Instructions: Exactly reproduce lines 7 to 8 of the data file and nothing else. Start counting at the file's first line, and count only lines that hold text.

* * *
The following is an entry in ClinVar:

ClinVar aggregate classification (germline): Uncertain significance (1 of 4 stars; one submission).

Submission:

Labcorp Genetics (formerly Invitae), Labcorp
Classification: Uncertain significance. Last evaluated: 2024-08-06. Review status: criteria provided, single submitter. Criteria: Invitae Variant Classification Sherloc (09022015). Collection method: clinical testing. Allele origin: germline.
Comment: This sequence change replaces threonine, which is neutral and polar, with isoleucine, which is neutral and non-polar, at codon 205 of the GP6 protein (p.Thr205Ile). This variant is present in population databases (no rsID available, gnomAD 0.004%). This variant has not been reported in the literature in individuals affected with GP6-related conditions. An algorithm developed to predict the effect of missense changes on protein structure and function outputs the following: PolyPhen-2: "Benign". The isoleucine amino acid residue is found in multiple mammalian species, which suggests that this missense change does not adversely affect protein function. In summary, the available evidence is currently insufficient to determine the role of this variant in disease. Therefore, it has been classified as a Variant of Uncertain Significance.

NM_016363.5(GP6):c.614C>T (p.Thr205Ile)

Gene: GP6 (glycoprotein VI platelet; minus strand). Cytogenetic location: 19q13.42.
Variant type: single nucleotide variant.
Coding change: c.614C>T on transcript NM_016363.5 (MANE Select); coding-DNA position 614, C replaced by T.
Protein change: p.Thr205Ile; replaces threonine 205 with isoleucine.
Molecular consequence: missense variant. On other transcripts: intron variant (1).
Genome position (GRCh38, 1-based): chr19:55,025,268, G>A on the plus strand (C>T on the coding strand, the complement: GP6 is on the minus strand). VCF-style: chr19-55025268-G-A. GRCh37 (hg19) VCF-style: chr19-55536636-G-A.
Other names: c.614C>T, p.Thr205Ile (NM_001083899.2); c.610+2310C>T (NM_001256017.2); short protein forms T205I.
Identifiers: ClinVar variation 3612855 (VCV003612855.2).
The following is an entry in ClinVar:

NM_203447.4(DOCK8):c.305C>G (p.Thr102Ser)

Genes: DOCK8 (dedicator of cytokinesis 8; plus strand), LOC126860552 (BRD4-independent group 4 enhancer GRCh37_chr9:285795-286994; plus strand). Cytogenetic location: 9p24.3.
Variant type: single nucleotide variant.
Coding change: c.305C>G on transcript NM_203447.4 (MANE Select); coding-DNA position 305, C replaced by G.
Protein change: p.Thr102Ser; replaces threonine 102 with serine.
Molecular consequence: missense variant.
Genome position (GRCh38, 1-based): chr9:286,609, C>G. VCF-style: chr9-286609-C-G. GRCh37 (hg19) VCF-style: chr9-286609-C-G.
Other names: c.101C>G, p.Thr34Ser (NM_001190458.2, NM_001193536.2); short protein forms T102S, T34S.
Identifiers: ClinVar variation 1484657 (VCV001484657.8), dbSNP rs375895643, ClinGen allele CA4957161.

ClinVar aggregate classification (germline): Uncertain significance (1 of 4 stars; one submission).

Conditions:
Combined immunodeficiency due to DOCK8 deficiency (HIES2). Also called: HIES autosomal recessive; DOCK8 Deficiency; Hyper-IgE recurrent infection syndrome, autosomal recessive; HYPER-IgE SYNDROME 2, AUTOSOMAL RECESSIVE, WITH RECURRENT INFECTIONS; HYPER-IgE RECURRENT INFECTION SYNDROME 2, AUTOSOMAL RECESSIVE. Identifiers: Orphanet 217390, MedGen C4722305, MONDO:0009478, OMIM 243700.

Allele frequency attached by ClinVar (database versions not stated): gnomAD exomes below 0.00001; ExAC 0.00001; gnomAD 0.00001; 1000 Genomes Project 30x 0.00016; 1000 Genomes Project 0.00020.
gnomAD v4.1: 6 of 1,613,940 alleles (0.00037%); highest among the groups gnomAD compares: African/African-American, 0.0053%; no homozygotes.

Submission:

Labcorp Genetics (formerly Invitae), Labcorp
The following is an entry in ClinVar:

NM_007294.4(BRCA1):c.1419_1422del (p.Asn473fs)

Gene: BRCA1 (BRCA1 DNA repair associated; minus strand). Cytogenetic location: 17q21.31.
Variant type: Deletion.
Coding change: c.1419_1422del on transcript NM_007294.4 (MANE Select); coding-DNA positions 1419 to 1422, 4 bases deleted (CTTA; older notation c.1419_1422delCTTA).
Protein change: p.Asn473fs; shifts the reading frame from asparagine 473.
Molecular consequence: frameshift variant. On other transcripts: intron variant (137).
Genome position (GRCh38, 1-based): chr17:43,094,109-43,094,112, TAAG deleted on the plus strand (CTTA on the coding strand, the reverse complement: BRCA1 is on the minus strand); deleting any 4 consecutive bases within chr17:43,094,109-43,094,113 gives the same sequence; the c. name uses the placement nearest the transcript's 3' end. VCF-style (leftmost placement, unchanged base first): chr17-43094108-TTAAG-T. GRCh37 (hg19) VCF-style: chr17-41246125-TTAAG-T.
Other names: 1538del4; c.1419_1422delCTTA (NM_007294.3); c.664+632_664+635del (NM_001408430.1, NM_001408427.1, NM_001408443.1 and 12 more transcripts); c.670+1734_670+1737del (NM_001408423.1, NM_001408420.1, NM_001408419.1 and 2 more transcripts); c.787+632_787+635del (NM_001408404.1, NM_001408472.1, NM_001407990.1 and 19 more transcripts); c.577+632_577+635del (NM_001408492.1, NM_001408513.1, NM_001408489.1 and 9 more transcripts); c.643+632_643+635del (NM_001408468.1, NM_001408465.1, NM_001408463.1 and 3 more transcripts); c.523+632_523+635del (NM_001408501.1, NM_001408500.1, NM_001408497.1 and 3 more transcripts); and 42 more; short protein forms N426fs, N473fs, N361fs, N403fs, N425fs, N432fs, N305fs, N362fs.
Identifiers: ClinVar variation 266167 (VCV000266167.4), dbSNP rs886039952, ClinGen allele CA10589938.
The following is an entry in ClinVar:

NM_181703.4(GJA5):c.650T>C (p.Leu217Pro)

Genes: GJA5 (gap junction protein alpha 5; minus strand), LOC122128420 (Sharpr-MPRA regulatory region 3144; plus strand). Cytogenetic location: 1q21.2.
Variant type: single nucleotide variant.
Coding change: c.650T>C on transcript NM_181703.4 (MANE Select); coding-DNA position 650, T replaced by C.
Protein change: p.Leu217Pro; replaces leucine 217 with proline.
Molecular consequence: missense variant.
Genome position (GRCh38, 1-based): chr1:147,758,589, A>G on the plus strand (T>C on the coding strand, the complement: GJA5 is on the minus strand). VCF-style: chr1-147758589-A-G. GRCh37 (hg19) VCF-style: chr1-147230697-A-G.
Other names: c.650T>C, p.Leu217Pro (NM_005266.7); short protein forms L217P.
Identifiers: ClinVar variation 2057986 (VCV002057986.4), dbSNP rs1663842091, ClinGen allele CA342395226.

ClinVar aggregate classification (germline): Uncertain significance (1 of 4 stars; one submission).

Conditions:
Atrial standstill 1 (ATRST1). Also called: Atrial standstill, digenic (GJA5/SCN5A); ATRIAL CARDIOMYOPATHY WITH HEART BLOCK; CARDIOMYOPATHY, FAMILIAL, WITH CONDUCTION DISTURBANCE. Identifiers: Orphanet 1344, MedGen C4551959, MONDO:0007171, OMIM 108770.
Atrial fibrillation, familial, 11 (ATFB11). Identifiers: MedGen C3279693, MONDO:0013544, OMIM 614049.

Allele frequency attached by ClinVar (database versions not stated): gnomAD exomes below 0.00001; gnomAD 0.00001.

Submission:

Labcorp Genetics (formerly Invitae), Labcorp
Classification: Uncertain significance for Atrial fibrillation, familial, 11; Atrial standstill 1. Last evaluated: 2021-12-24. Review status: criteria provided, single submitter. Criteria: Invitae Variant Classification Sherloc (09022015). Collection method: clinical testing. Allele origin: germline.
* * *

NM_016363.5(GP6):c.614C>T (p.Thr205Ile)

Gene: GP6 (glycoprotein VI platelet; minus strand). Cytogenetic location: 19q13.42.